Bio-Hazard Battle


Coming out of cryogenic sleep, you are a pilot of a Bioship that has to find a safe place on the world Avaron for the last remaining human beings. Released in 1992, this side scrolling (to be clear it scrolls on its own) biological spaceship shooter for the Sega Genesis is now available on Wii’s Virtual Console and Steam. My younger brother Peter and I played this game this past weekend and finished it. We used the 99 lives cheat though, because I don’t do well with the punishing mechanics found in retro games (I suck at them).

From the Bio-Hazard Battle Manual:

During G-Biowar I (the first global biowar), a powerful new form of retrovirus was released as a deadly reprisal from the enemy. The viruses unleashed biological forces which couldn’t be stopped, leaving the planet filled with new and deadly forms of life.

Only a few survivors remain in suspended animation in O.P. Odysseus, an orbiting platform circling Avaron. The space station’s purpose is to keep the surviving humans alive until Avaron is habitable again. The crew of the Odysseus have been frozen in cryogenic tanks for hundreds of years, and now the onboard computer has awakened them.

Computer probes show that conditions on Avaron are hostile, but livable. The question is: where can the crew of Odysseus set up a colony? This is the question you have been assigned to answer. You must pilot a Bioship to Avaron, fly over the areas which the probes have labeled least hostile, and check out the conditions there. Find a new home for the last survivors of G-Biowar I!


You shoot and dodge your way though each level collecting Energy Seeds (see screenshot and section below) to change your weapon *or* power up your current weapon by collecting multiple Energy Seeds of the same colour. All Bioships start out with the Green Energy Seed weapon and it is the standard weapon for all ships.


Energy Seeds

Energy Seeds are scattered by the space station along the flight path your Bioship will take. There are four types of Seeds, Yellow, Orange, Blue and Green. Each Seed changes the Bioship’s genetic structure, enabling the ship to generate a different type of weapon.

Your Bioship ingests Seeds by passing over them and the energy is transferred to your ship’s Power Star. The Power Star, both a shield and weapon, floats near the Bioship. As a shield, it stops most creatures from hitting your Bioship. More importantly, it uses power from the Energy Seeds to generate weapons.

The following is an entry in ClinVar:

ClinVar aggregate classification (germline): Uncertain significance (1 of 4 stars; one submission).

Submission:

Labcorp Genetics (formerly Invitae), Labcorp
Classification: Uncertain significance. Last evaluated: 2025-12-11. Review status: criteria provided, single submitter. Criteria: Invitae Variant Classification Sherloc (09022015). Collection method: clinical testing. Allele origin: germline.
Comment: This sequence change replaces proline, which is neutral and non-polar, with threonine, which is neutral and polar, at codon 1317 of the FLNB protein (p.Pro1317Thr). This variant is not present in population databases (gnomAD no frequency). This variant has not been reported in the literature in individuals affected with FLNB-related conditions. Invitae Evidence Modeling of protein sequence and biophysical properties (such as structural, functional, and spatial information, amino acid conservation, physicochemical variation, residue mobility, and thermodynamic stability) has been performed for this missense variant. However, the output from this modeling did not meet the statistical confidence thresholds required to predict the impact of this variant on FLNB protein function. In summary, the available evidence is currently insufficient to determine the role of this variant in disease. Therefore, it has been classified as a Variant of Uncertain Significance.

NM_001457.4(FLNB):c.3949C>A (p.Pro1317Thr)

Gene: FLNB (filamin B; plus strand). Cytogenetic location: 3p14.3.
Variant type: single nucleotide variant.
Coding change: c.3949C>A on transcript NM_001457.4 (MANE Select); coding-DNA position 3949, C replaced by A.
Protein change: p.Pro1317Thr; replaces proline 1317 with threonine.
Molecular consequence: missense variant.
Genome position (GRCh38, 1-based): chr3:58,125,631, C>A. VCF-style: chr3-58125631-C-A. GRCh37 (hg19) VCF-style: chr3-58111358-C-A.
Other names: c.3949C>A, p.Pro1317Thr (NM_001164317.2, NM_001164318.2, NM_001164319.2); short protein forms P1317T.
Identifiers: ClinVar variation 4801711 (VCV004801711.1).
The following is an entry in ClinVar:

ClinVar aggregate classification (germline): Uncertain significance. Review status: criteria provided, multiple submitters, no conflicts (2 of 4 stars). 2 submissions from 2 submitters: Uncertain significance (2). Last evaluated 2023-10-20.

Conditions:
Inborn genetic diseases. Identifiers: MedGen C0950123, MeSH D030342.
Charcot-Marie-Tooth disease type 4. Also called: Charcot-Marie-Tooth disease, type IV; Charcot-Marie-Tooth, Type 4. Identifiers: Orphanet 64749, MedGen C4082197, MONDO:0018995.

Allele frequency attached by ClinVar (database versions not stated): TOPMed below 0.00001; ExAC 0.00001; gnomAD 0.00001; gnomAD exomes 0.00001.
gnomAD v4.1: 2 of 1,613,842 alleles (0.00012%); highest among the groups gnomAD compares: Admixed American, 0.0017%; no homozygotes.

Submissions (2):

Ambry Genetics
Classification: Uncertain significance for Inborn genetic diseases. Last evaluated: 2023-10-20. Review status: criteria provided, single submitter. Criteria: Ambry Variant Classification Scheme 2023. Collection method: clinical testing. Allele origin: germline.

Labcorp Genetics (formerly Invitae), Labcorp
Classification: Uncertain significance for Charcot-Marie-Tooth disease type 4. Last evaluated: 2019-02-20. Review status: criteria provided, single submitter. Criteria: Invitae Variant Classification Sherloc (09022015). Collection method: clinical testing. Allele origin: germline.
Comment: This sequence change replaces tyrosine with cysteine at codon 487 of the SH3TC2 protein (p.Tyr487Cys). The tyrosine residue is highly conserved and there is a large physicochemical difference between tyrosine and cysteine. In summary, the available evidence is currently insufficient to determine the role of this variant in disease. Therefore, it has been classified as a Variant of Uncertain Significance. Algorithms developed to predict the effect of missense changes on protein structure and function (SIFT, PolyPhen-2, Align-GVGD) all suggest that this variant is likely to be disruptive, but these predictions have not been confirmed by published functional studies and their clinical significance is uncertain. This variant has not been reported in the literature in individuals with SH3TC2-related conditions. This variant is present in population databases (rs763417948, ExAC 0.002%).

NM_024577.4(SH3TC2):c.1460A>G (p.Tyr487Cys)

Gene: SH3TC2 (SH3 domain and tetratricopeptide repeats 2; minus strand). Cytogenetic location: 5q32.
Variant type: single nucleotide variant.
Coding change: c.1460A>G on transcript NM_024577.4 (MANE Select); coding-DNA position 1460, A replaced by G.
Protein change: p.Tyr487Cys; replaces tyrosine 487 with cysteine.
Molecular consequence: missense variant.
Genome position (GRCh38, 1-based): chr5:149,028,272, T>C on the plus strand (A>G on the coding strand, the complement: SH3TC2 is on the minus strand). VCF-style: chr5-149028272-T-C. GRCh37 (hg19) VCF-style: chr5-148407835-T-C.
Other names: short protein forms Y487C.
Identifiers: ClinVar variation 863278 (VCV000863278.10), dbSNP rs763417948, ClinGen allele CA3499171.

Yellow Seed:

  • Spin Laser: A spinning twin laser beam. [Fires horizontally only. Soaks/destroys bullets.]
  • Fire Petal: A stream of white-hot fireballs. [A pretty standard weapon, much like Implosion Pods.]

Orange Seed:

  • Plasma Ring: A spinning ring of energy which bounces off inert matter and detonates upon contact with living matter. [A decent weapon, but increases the amount of chaos on screen.]
  • Seeker Laser: Homes in on potential hazards and destroys them. [Probably one of the strongest weapons, but sometimes can prioritize strange targets.]

Blue Seed:

  • Bond: Blue globes of plasma which attach to the creature and explode. [Niche weapon, slow rate of fire, but soaks/destroys bullets.]
  • Nova: A multi-directional burst of energy. [Difficult to aim.]

Green Seed:

  • Implosion Pods: Create a vacuum upon contact, causing damage. [The default weapon.]


The Bioships

Orange: Plasma Rings (bouncing)
Blue: Nova (star)
Yellow: Fire Petal (stream)
A quick but overall mediocre ship. In most cases you shouldn’t pick Orestes.


Orange: Seeker Laser
Blue: Bond (bullet soaking globes)
Yellow: Fire Petal (stream)
A slow ship, but has access to the Seeker Laser, arguably the best weapon in the game. Also has access to Bond, which can soak/destroy bullets, but is a little difficult to use. In my opinion Polyxena is a better ship.


Orange: Plasma Rings (bouncing)
Blue: Bond (bullet soaking globes)
Yellow: Spin Laser (bullet soaking horizontal twin laser)